Yes, there is a divide and a clear difference, but no, the divide is not economic. Although it is one of ideals, it is not defined by the supposed primacy of ‘Western Ideals', but by the preferable ‘Eastern Ideals’ that the West so deeply lacks. While the West again repeats its grave mistakes of the past through appeasement, just as in WWII with Nazi Germany and during the expansion of the Soviet Union in the Eastern Bloc, which was defined by self-centered protectionism that in reality protects no one, the East has chosen to stand tall, strong, and band together in the face of atrocity. The contrast in ideals ripples from government and institutional reactions all the way down to the average citizen. While the East erupts in passionate civic engagement and protest, reminiscent of their respected leaders of the past like Vaclav Havel, the West is mostly quiet, or simply shares an Instagram reel with a quiet sense of sympathy and the shared expression of passive disbelief. While the East stares down and fights to expunge Putin's authoritarian strongman actions from Saint Petersburg to East Berlin, being the heroes of history books in the making, the West prefers to escape through their normal daily drink and relax escapades with their friends while discussing what a rare and exotic time it is to live in when history is happening all around us.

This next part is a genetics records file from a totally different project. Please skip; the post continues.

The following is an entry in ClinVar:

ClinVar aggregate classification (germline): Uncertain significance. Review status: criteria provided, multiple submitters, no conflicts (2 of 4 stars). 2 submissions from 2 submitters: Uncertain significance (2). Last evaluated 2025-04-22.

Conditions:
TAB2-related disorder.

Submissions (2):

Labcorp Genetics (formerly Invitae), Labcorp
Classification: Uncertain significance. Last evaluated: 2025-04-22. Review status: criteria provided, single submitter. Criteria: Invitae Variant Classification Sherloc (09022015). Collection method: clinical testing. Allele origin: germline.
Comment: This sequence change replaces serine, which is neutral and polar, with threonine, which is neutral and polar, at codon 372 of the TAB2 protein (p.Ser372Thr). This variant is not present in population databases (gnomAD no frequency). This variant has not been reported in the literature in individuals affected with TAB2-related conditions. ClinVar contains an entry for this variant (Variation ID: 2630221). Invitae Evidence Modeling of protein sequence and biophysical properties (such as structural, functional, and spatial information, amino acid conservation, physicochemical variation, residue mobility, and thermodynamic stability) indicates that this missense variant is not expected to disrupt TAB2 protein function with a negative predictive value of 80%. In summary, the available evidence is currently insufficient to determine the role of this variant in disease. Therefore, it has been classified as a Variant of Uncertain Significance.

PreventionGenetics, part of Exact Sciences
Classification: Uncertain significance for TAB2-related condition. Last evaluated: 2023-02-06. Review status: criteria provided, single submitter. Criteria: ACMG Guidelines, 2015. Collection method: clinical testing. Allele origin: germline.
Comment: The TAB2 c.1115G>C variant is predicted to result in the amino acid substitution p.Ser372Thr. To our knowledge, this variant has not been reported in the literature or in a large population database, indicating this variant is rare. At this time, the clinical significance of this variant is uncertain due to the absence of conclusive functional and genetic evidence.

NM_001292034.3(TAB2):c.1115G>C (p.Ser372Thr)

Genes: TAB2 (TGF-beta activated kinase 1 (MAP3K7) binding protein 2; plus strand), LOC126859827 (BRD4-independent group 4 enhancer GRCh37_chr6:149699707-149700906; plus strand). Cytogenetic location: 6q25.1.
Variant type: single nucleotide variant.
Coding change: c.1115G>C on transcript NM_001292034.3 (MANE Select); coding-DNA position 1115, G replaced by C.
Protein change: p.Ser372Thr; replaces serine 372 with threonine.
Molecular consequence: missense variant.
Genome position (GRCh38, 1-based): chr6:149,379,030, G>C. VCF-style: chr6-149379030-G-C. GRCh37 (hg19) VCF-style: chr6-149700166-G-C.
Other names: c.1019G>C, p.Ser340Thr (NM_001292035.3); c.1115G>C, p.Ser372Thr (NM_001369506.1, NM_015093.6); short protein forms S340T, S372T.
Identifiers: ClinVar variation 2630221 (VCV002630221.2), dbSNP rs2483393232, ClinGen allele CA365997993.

The point is, the West has failed to claim any right to an ideological sense of superiority. The East has beat you to it and put you to shame. More accurately, we, the West, have put ourselves to shame.

A Geopolitical Failure